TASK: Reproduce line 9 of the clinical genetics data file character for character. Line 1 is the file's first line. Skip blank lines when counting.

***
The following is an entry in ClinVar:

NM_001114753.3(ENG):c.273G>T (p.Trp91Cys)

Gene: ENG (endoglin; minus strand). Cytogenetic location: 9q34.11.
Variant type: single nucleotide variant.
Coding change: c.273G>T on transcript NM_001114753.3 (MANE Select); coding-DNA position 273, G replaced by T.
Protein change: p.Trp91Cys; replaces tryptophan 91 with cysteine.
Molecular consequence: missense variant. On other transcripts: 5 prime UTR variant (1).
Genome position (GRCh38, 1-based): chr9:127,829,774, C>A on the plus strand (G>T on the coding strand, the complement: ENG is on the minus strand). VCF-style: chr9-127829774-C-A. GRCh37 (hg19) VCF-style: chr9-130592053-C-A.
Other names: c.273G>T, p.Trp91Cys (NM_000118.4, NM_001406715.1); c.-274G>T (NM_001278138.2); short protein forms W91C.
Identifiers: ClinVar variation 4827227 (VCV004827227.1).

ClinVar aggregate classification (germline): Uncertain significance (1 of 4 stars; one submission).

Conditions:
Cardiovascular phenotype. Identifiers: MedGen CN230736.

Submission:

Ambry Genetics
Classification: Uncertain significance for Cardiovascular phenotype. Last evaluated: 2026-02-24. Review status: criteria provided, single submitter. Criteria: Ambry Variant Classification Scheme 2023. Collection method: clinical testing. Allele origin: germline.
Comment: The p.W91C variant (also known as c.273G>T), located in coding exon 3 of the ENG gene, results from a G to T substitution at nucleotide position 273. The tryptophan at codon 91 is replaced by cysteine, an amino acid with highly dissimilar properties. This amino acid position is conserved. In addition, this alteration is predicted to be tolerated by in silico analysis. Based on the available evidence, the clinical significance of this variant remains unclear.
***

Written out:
Other names: c.273G>T, p.Trp91Cys (NM_000118.4, NM_001406715.1); c.-274G>T (NM_001278138.2); short protein forms W91C.